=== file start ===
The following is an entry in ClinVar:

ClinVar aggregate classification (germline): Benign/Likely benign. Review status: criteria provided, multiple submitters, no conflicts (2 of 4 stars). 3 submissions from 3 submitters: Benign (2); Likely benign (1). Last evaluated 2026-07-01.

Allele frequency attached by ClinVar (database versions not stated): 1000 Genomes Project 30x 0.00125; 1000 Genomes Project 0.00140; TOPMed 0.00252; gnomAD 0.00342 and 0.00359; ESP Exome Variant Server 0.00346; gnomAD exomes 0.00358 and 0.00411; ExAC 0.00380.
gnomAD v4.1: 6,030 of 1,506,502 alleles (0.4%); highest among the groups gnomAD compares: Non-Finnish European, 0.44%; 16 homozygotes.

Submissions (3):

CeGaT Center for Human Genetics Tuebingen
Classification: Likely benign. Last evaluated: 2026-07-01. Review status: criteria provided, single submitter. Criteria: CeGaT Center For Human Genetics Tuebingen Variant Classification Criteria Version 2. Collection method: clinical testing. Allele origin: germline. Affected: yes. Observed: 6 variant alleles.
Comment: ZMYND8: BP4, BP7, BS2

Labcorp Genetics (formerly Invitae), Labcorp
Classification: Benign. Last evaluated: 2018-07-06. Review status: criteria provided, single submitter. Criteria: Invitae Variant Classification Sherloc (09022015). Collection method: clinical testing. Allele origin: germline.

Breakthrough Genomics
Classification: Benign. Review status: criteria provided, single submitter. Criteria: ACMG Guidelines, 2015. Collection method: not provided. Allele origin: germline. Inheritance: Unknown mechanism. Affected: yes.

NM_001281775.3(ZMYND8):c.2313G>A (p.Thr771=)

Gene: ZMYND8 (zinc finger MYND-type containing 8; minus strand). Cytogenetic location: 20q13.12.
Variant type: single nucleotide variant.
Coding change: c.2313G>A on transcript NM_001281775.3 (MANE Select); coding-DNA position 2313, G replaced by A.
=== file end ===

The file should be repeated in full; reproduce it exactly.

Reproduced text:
The following is an entry in ClinVar:

ClinVar aggregate classification (germline): Benign/Likely benign. Review status: criteria provided, multiple submitters, no conflicts (2 of 4 stars). 3 submissions from 3 submitters: Benign (2); Likely benign (1). Last evaluated 2026-07-01.

Allele frequency attached by ClinVar (database versions not stated): 1000 Genomes Project 30x 0.00125; 1000 Genomes Project 0.00140; TOPMed 0.00252; gnomAD 0.00342 and 0.00359; ESP Exome Variant Server 0.00346; gnomAD exomes 0.00358 and 0.00411; ExAC 0.00380.
gnomAD v4.1: 6,030 of 1,506,502 alleles (0.4%); highest among the groups gnomAD compares: Non-Finnish European, 0.44%; 16 homozygotes.

Submissions (3):

CeGaT Center for Human Genetics Tuebingen
Classification: Likely benign. Last evaluated: 2026-07-01. Review status: criteria provided, single submitter. Criteria: CeGaT Center For Human Genetics Tuebingen Variant Classification Criteria Version 2. Collection method: clinical testing. Allele origin: germline. Affected: yes. Observed: 6 variant alleles.
Comment: ZMYND8: BP4, BP7, BS2

Labcorp Genetics (formerly Invitae), Labcorp
Classification: Benign. Last evaluated: 2018-07-06. Review status: criteria provided, single submitter. Criteria: Invitae Variant Classification Sherloc (09022015). Collection method: clinical testing. Allele origin: germline.

Breakthrough Genomics
Classification: Benign. Review status: criteria provided, single submitter. Criteria: ACMG Guidelines, 2015. Collection method: not provided. Allele origin: germline. Inheritance: Unknown mechanism. Affected: yes.

NM_001281775.3(ZMYND8):c.2313G>A (p.Thr771=)

Gene: ZMYND8 (zinc finger MYND-type containing 8; minus strand). Cytogenetic location: 20q13.12.
Variant type: single nucleotide variant.
Coding change: c.2313G>A on transcript NM_001281775.3 (MANE Select); coding-DNA position 2313, G replaced by A.